I need to write a web application using SQL Server 2005, asp.net, and ado.net. Much of the user data stored in this application must be encrypted (read HIPAA).

In the past for projects that required encryption, I encrypted/decrypted in the application code. However, this was generally for encrypting passwords or credit card information, so only a handful of columns in a couple tables. For this application, far more columns in several tables need to be encrypted, so I suspect pushing the encryption responsibilities into the data layer will be better performing, especially given SQL Server 2005's native support for several encryption types. (I could be convinced otherwise if anyone has real, empirical evidence.)

I've consulted BOL, and I'm fairly adept at using google. So I don't want links to online articles or MSDN documentation (its likely I've already read it).

One approach I've wrapped my head around so far is to use a symmetric key which is opened using a certificate.

So the one time setup steps are (performed by a DBA in theory):

  1. Create a Master Key
  2. Backup the Master Key to a file, burn to CD and store off site.
  3. Open the Master Key and create a certificate.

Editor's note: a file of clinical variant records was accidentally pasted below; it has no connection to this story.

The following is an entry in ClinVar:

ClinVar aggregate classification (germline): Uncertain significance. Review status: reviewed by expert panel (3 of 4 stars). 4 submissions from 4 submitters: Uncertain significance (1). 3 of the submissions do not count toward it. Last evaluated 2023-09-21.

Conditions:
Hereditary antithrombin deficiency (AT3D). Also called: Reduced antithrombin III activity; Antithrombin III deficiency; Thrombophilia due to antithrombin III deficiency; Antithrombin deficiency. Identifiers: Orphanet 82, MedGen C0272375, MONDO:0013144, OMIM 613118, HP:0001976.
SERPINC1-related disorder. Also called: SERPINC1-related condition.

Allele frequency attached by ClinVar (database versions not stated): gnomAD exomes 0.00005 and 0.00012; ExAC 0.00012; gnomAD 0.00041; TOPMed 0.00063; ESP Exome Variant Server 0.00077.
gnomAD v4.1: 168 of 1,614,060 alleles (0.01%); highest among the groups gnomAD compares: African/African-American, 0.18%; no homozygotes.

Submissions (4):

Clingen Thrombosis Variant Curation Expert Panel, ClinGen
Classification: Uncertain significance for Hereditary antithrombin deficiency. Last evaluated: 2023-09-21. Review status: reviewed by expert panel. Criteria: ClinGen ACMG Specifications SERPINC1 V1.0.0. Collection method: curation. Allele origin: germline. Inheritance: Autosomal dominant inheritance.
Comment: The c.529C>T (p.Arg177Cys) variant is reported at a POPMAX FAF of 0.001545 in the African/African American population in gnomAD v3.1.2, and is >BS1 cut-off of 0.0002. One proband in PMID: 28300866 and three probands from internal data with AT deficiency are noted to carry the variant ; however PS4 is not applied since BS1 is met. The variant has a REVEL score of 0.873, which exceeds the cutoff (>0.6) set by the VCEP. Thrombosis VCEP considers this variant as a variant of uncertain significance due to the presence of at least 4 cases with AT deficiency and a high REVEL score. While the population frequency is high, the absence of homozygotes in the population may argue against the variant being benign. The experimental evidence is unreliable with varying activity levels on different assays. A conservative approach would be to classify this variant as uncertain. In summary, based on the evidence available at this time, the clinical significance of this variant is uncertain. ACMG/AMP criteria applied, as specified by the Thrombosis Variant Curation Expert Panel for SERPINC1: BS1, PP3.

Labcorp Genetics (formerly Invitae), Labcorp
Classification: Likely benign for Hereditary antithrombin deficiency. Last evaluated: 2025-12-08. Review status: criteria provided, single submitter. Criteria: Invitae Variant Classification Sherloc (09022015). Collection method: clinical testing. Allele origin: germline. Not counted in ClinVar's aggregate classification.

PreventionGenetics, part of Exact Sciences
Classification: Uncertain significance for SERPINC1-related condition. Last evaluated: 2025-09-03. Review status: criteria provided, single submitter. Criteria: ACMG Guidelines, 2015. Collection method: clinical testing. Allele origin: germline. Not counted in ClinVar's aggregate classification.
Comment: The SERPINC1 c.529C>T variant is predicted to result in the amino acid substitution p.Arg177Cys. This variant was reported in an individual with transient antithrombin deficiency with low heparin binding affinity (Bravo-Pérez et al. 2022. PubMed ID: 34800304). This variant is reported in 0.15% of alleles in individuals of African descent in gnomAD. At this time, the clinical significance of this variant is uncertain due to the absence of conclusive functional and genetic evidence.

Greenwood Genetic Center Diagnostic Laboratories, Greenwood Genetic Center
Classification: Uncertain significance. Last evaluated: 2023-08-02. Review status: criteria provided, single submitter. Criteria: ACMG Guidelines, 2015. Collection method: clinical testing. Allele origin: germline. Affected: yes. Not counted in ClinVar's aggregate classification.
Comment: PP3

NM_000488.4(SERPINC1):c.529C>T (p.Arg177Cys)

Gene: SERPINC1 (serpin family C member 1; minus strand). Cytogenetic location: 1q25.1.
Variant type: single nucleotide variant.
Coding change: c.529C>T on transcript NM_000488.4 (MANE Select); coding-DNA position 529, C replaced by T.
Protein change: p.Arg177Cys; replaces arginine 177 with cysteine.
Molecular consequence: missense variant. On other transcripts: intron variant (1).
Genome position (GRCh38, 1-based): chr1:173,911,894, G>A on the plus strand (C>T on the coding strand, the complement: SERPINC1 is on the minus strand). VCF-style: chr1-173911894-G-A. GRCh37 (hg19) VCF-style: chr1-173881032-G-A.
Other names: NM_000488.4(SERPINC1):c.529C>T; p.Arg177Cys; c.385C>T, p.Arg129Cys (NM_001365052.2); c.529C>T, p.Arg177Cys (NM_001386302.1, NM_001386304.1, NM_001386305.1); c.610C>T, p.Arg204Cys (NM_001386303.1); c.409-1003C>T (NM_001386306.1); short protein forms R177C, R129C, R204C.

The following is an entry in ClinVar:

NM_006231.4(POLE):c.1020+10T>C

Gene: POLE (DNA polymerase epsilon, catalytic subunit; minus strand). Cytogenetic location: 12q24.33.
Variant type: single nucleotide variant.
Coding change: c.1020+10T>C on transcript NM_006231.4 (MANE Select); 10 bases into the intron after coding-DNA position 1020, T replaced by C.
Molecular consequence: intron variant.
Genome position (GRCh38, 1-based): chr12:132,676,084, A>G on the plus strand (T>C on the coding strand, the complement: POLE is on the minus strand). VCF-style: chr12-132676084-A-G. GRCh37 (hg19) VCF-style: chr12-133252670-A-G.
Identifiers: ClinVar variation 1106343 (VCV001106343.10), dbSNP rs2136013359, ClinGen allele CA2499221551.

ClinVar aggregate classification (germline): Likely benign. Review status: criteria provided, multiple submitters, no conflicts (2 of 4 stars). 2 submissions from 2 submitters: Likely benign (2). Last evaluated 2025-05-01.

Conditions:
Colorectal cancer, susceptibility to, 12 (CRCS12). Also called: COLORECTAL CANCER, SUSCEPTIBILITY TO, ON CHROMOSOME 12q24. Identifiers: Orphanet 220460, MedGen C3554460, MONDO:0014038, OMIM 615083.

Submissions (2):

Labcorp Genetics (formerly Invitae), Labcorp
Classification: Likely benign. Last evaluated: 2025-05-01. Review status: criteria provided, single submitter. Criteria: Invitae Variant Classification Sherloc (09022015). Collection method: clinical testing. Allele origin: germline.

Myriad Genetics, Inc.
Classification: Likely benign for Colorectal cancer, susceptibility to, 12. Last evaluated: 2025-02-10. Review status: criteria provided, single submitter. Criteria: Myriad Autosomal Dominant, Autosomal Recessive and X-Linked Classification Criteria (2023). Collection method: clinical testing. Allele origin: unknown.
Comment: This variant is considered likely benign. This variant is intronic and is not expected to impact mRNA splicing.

4. Backup the certificate to a file, burn to CD and store off site.
  5. Create the Symmetric key with encryption algorithm of choice using the certificate.

Then anytime a stored procedure (or a human user via Management Studio) needs to access encrypted data you have to first open the symmetric key, execute any tsql statements or batches, and then close the symmetric key.

Then as far as the asp.net application is concerned, and in my case the application code's data access layer, the data encryption is entirely transparent.

So my questions are:

  1. Do I want to open, execute tsql statements/batches, and then close the symmetric key all within the sproc? The danger I see is, what if something goes wrong with the tsql execution, and code sproc execution never reaches the statement that closes the key. I assume this means the key will remain open until sql kills the SPID that sproc executed on.

  2. Should I instead consider making three database calls for any given procedure I need to execute (only when encryption is necessary)? One database call to open the key, a second call to execute the sproc, and a third call to close the key. (Each call wrapped in its own try catch loop in order to maximize the odds that an open key ultimately is closed.)

  3. Any considerations should I need to use client side transactions (meaning my code is the client, and initiates a transaction, executes several sprocs, and then commits the transaction assuming success)?

  • thanks for this informative question, i'm looking at 2 to protect my certificate's password from dba (executing sql statement to open the key from application layer in one connection before extracting information), do u think that is a good practice? (stackoverflow.com/questions/21213393/…). Thanks – programming idiot Jan 19 '14 at 14:49
up vote 3 down vote accepted

1) Look into using TRY..CATCH in SQL 2005. Unfortunately there is no FINALLY, so you'll have to handle both the success and error cases individually.

2) Not necessary if (1) handles the cleanup.